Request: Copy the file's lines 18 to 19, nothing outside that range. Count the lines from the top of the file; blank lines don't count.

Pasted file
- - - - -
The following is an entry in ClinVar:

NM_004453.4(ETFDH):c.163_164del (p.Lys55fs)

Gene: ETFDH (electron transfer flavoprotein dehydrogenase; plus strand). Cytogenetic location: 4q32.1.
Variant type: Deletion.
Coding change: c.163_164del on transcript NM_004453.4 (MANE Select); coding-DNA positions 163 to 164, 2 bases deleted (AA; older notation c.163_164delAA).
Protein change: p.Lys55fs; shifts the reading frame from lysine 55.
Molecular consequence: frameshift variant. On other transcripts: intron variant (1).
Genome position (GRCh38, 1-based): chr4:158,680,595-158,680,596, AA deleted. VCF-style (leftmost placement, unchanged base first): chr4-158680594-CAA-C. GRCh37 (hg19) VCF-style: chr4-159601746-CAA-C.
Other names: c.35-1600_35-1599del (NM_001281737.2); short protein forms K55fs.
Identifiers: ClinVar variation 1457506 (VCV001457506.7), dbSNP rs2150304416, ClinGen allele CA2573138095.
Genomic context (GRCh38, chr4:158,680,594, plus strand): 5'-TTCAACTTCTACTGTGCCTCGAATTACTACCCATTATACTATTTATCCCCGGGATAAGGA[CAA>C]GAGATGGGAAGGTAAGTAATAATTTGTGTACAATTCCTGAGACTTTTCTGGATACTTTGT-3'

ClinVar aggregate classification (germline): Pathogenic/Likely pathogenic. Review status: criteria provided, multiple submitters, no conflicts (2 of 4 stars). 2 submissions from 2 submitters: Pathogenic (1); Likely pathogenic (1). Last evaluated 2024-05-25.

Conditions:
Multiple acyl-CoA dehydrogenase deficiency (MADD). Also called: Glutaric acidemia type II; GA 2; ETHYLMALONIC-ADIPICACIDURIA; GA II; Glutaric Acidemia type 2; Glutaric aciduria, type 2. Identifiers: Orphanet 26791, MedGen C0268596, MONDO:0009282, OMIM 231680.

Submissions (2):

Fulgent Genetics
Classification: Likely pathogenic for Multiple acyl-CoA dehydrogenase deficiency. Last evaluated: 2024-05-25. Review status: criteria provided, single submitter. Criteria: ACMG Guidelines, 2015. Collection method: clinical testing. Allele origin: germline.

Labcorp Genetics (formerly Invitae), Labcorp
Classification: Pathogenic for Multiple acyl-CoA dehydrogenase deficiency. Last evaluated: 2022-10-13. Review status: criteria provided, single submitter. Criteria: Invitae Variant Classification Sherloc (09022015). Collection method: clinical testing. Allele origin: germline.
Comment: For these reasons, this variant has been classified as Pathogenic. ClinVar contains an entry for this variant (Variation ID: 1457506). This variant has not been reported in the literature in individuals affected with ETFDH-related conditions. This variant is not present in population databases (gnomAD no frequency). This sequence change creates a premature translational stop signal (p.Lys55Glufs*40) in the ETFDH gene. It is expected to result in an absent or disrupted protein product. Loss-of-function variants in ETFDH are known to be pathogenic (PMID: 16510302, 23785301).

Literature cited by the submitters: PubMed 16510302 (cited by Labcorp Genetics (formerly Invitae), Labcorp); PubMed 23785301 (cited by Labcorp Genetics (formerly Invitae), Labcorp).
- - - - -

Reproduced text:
Labcorp Genetics (formerly Invitae), Labcorp
Classification: Pathogenic for Multiple acyl-CoA dehydrogenase deficiency. Last evaluated: 2022-10-13. Review status: criteria provided, single submitter. Criteria: Invitae Variant Classification Sherloc (09022015). Collection method: clinical testing. Allele origin: germline.